Words of wis(e)dom

wiseificationThese two words may not have made it onto the shortlist for Oxford Dictionaries’ Word of the Year, but they have gained currency in certain quarters of Academic IT as a shorthand for the activities of the WISE (WebLearn Improved Student Experience) project. The formal activities of the project completed, we reflect on the extent to which we have achieved our goal of effecting a step-change in our service to the staff and students who rely on WebLearn in their work and study.

WISE 5-stage process diagram small

The 5-step ‘wiseification’ model

Working closely with academic units to fast-track their use of WebLearn
We developed a 5-step model of engagement (see right) with participants and worked closely with 19 units – i.e. departments, faculties and doctoral training centres – through whole process. The extent of work varied from a simple revamp of the top-level page(s) to a complete restructuring of the site hierarchy and extensive use of Lessons tool to give students a proper learning pathway.

Providing improved tools and templates
We developed, and refined, ‘best-practice’ guidelines for the design of WebLearn sites, as well as four site templates, in an iterative process throughout the project. The guidelines are now incorporated into online support materials for WebLearn and underpin four new WebLearn templates created by the project team. These outputs will make it easier for units to redevelop their sites either by themselves or with normal support from the WebLearn team.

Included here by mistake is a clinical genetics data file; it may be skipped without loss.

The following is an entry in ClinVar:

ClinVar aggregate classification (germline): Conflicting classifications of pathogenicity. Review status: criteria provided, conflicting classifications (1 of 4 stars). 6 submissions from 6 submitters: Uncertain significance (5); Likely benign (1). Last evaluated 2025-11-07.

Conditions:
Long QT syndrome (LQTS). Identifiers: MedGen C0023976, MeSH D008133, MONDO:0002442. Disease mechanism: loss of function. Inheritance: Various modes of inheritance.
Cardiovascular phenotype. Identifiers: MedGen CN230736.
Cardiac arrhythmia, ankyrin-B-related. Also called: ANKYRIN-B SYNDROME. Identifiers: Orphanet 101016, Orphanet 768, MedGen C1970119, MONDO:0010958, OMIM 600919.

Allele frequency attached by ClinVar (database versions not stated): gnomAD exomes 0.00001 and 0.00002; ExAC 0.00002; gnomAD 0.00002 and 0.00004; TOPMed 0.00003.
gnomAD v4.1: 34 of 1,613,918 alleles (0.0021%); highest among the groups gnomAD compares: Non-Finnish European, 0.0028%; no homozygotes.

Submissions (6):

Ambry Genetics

Four revamped sites

Top-level pages of four ‘wiseified’ sites

Enhancing students’ experience of WebLearn
The ‘box’ design for the higher-level site pages (see right) has proved very popular in all units. Usability testing and focus groups with students confirmed that using images in the ‘boxes’ and minimising the use of the tools navigation menu on the left side of WebLearn pages are more efficient for navigation.

Interviewees in the project-level evaluation reported anecdotally that students were responding positively to the new site designs, but none had yet had an opportunity to conduct gather feedback formally.

Promoting staff engagement with the tools and features offered by WebLearn
In many units administrative staff look after the WebLearn site, including uploading learning materials on behalf of academics. Even so, we achieved substantial success with a number of academics, especially in encouraging them to use the Lessons tool to provide students with a structured pathway to the resources and activities needed for their learning.

We have been gratified to learn of the expansion of WebLearn use in a number of units as a result of WISE, and the team has already received requests for guidance on ‘wiseifying’ sites as part of its business-as-usual WebLearn support. For more information, contact the WebLearn team: weblearn@it.ox.ac.uk.

You can read a longer version of this post on the WebLearn blog, where you’ll also find other posts from the WISE project.

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